PEÑASCO THEATER RESIDENCY:
Cultivating Creative Space for Circus Artists in the U.S.
As circus artists in the States, many of us struggle to reconcile our soaring visions with perceived limitations to our options and resources. These constraints are more or less tolerable depending upon our levels of ambition, desired lifestyle, means of employment, and the social and economic obligations that shape our relationships.
One of the gaping holes in our current performance art landscape is arts-funding. For the circus artist, this challenge is exacerbated by the need for a specialized space and sufficient time to create work with the high level of training that circus inherently demands. Not an easy combination. Enter The Five Obstructions. If you haven’t had the benefit of an art-school education or have not yet jumped off the deep-end of self-production, I highly recommend you take a look at this collaborative documentary on creative process by filmmakers Lars Von Trier and Jorgen Leth – a masterful exploration of the generative possibilities of working within constraint. Von Trier sets Leth an artistic task: to remake Leth’s 1967 cinematic gem “The Perfect Human,” constrained by a series of obstacles posed by Von Trier. It’s a fascinating and inspiring example of what happens when you strip away expectation in favor of conceptual and material challenges—and the rich creativity that results. Exert enough atmospheric pressure on carbon and it becomes a diamond.
I have come to realize that plasticity is the essential skill of the American artist and producer; what I honor so much about US practitioners is their ability to address ongoing challenges and make work in the best and the worst of times. Nonetheless, recognizing the need for flexibility in our creativity is just one part of the equation. It is equally important to know what resources are available to support artistic development. Those who provide infrastructure to facilitate the broader growth of artists and industry have taken up a noble cause, one that requires risk and a belief that this growth is possible.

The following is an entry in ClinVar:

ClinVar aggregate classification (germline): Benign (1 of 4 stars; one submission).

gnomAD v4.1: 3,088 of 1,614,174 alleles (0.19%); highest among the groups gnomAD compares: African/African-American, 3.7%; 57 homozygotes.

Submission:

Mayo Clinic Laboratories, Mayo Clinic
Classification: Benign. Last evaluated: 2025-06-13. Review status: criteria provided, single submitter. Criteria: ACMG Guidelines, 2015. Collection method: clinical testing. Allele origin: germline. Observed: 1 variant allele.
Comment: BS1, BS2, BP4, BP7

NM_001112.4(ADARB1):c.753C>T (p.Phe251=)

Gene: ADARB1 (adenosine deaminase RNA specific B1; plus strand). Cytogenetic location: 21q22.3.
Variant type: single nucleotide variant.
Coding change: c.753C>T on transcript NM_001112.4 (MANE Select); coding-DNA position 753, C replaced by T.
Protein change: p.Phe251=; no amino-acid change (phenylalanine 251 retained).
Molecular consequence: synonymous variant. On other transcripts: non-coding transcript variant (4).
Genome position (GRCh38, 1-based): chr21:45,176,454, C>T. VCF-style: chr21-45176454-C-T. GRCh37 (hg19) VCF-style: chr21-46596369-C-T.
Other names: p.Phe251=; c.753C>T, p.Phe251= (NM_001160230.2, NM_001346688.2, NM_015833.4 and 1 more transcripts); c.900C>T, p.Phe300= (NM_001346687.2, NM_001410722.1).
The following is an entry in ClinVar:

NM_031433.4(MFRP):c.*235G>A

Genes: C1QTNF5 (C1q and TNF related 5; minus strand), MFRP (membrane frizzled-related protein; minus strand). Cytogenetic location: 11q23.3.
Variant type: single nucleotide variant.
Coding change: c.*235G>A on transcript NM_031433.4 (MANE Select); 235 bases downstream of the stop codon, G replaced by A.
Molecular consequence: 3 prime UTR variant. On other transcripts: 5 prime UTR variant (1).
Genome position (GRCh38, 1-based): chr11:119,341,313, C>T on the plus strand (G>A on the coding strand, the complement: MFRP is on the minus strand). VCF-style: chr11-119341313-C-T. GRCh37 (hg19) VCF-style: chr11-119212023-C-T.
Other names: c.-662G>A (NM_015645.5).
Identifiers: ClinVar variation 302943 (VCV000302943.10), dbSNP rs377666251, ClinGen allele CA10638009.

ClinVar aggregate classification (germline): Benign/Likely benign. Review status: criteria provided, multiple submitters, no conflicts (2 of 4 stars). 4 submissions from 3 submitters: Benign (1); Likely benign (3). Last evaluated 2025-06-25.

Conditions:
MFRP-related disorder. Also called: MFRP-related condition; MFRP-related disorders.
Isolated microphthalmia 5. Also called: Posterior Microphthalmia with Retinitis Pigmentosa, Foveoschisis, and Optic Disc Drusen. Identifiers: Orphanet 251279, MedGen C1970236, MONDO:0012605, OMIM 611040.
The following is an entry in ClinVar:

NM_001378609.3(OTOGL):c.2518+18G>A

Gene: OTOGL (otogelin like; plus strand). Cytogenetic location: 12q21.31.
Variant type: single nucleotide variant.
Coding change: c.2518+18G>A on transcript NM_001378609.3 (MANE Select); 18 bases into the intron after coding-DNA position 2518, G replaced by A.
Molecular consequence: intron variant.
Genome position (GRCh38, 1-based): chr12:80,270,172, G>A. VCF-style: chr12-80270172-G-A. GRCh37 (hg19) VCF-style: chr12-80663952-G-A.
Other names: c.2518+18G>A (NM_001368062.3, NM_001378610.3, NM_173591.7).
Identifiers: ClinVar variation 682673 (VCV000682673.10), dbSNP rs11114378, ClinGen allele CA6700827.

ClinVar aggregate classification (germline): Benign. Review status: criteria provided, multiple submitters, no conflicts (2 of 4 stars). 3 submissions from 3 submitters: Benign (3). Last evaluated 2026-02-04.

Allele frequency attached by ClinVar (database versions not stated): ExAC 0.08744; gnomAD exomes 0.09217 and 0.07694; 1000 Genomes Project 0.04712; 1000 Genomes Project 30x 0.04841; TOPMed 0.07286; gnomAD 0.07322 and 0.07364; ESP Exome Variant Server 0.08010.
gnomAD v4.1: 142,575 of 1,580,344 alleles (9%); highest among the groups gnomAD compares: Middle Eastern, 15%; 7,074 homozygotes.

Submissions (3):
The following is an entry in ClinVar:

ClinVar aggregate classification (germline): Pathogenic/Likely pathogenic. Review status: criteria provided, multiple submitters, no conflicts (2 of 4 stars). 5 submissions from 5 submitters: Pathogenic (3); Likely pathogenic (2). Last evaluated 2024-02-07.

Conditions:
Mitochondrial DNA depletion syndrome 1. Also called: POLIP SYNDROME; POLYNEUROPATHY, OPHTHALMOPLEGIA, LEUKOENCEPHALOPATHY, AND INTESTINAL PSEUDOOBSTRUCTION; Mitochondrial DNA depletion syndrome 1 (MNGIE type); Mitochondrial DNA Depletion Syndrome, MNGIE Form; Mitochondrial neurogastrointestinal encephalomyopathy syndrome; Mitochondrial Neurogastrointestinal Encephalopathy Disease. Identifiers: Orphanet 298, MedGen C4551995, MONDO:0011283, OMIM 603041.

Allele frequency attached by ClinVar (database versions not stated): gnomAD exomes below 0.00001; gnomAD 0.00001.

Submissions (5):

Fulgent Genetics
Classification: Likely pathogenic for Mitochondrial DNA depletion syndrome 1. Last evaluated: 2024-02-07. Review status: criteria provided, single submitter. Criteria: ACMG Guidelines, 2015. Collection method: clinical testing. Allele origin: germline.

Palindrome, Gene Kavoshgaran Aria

Enter the scene in New Mexico.
If you find yourself at a crossroads, between sticking to familiar territory (venues, audiences, routines) or creating ambitious, original work, whether solo or with a group, you might consider taking an artful spirit quest to the mountainous desert of Peñasco, NM. There you will find a small collective of committed visionaries who provide a structure within which your creativity can take shape. Peñasco Theater’s “Artist in Residence”(AIR) program is a project of WiseFool New Mexico, based in Santa Fe. Their shared mission is to “ignite imagination, build community, and promote social justice through performances and hands on experiences in the arts of circus, puppetry, and theater”.